Monotony=weekly mean TL/SD

Where weekly mean TL is the average daily TL during the week and SD is the standard deviation of the daily TL calculated over a week.

Another score that might be a useful unit for monitoring training when players are undertaking high TLs is the training strain. This variable is equal to the multiplication of the weekly TL and the monotony scores. Recovery only becomes fundamental to training when high TLs are being undertaken therefore the calculation of training strain appears advantageous. For example, when TLs are high and there has been low variability of load (resulting in a high monotony index), the training strain is high. This type of training has been associated with incidence of illness and poor performance (Putlur et al., 2004). Conversely, training strain is low when players complete either high or low TLs with regular variation in load sessions (i.e., low monotony). In general, high levels of training strain are usually only reached during the preparation period of training when there is no regular competition.

Training strain=Weekly TL x monotony

Spreadsheets can be used to facilitate the calculation of these scores within team and individual athletes. These scores are quite important to allow an optimal periodization of the training as described below.

Session-RPE Method: Validity and Reliability

With the development of the microtechnologies, many devices are henceforth widely used in the sport industry to monitor TL. Heart rate (HR) monitors, global positioning systems (GPS), accelerometers and wearable body metrics might be some examples of these microtechnologies that can provide coaches with very detailed information on the external (e.g., distance, steps, speed) and internal (e.g., HR, real time electrocardiography, HR variability) TL related variables to be quantified in training sessions.

Although they have the ability to track precise information, these devices have several limitations such as expensive cost, the requirement of high technical expertise and the risk of losing data due to technical error. In addition, these data are quite complex and most of all, to the best of the authors' knowledge, no method has yet worked on getting one single value for a training session TL.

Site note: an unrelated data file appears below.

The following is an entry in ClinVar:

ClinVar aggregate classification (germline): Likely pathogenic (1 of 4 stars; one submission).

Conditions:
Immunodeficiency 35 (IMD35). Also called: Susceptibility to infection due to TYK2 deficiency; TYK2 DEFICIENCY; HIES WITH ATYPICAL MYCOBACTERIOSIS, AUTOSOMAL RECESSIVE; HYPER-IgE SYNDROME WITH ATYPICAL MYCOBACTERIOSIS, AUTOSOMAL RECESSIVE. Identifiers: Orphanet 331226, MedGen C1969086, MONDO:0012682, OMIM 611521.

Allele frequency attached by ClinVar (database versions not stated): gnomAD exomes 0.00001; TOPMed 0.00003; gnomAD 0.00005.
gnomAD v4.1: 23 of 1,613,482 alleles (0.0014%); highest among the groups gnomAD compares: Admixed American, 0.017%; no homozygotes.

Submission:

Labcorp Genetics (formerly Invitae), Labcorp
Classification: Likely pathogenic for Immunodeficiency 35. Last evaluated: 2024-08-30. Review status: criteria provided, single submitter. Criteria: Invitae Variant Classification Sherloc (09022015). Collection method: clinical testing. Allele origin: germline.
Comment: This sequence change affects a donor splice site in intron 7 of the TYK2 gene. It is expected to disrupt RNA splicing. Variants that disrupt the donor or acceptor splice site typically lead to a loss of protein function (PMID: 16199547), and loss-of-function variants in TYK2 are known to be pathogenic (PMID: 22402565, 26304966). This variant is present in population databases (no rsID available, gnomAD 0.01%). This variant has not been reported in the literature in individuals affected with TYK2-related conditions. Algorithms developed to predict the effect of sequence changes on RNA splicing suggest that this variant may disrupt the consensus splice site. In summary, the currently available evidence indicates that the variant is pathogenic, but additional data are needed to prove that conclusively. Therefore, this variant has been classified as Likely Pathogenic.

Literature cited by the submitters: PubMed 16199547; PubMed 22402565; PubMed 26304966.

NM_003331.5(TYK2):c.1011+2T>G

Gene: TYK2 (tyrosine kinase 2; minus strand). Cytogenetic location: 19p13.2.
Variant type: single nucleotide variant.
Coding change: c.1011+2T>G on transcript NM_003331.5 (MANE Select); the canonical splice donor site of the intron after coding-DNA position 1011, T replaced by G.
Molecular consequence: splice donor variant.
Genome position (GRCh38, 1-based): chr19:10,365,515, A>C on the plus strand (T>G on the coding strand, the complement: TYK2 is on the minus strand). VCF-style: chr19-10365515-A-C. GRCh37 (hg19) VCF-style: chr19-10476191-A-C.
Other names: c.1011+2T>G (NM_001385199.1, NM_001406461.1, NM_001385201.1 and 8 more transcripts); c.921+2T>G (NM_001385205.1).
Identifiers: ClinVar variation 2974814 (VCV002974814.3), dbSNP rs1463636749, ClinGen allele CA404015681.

The session-RPE method seems to be a very interesting solution and it has been proposed as a simple, non-invasive and inexpensive method for monitoring TL. The use of the session-RPE method as a practical tool is led by its strong correlations with selected objective methods described above in different types of training.

Actually, the session-RPE method was mainly proposed by Foster et al. (2001) as a simple system to monitor TL of several training modalities. Since 2001 to December, 17th, 2016, this method has been used in 950 studies (PubMed, SPORTDiscus and Google Scholar Search). Most of these studies focused on the validity of the session-RPE method during several technical and tactical sessions of individuals (Minganti et al., 2010; Haddad et al., 2011a,b, 2013a, 2014a; Rodriguez-Marroyo et al., 2012; Tabben et al., 2013; Padulo et al., 2014), team (Manzi et al., 2010; Casamichana et al., 2013), aquatic (Wallace et al., 2009; Minganti et al., 2011a; Dellavalle and Haas, 2012) sports or in different modalities of strength and conditioning training such as, aerobic (Foster et al., 2001; Haddad et al., 2011a), intermittent (Foster et al., 2001; Haddad et al., 2011a), speed, plyometric, and resistance training (Singh et al., 2007; Alexiou and Coutts, 2008; Lockie et al., 2012) and tests (Herman et al., 2006; Haddad et al., 2011a). Table 2 presents an extensive database containing all studies (36 studies) that have analyzed the validity and reliability of the session-RPE method.

TABLE 2
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Table 2. Studies reporting the Validity and reliability of RPE-based method of determining training load proposed by Foster et al. (2001).

Session-RPE Method: Correlations with Objective Markers

As presented in Table 2, the session-RPE method was correlated with several objective markers of TL. In the following section, mentioned objective markers in Table 2 are defined.

Bannister's training impulse (TRIMP) is a method used to quantify TL. It is calculated with a pre-evaluated coefficient obtained with the relationship between HR and blood lactate during an incremental exercise (y), multiplied with the HR reserve (HRres) and the duration of the sessions (t) (Banister, 1991). Its use was correlated to the session-RPE method during soccer training and match-, swimming-, basketball-, Taekwondo-, Australian football-, Canadian football-, rugby-, kayak sprinting-, karate training and match-, and fencing training and competing-sessions (Table 2).